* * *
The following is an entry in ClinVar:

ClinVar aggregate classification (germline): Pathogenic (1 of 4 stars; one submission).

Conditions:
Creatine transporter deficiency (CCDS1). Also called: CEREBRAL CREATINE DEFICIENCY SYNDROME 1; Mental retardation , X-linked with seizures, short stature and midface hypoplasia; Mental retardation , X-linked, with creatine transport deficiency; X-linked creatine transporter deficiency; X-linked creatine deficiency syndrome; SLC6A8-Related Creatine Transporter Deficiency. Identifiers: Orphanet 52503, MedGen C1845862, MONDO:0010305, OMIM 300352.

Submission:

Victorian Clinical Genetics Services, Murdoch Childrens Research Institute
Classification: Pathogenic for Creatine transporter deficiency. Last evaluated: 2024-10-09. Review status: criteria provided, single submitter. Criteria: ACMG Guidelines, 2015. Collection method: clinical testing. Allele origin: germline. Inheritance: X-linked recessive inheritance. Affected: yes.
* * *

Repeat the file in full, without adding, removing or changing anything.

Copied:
The following is an entry in ClinVar:

ClinVar aggregate classification (germline): Pathogenic (1 of 4 stars; one submission).

Conditions:
Creatine transporter deficiency (CCDS1). Also called: CEREBRAL CREATINE DEFICIENCY SYNDROME 1; Mental retardation , X-linked with seizures, short stature and midface hypoplasia; Mental retardation , X-linked, with creatine transport deficiency; X-linked creatine transporter deficiency; X-linked creatine deficiency syndrome; SLC6A8-Related Creatine Transporter Deficiency. Identifiers: Orphanet 52503, MedGen C1845862, MONDO:0010305, OMIM 300352.

Submission:

Victorian Clinical Genetics Services, Murdoch Childrens Research Institute
Classification: Pathogenic for Creatine transporter deficiency. Last evaluated: 2024-10-09. Review status: criteria provided, single submitter. Criteria: ACMG Guidelines, 2015. Collection method: clinical testing. Allele origin: germline. Inheritance: X-linked recessive inheritance. Affected: yes.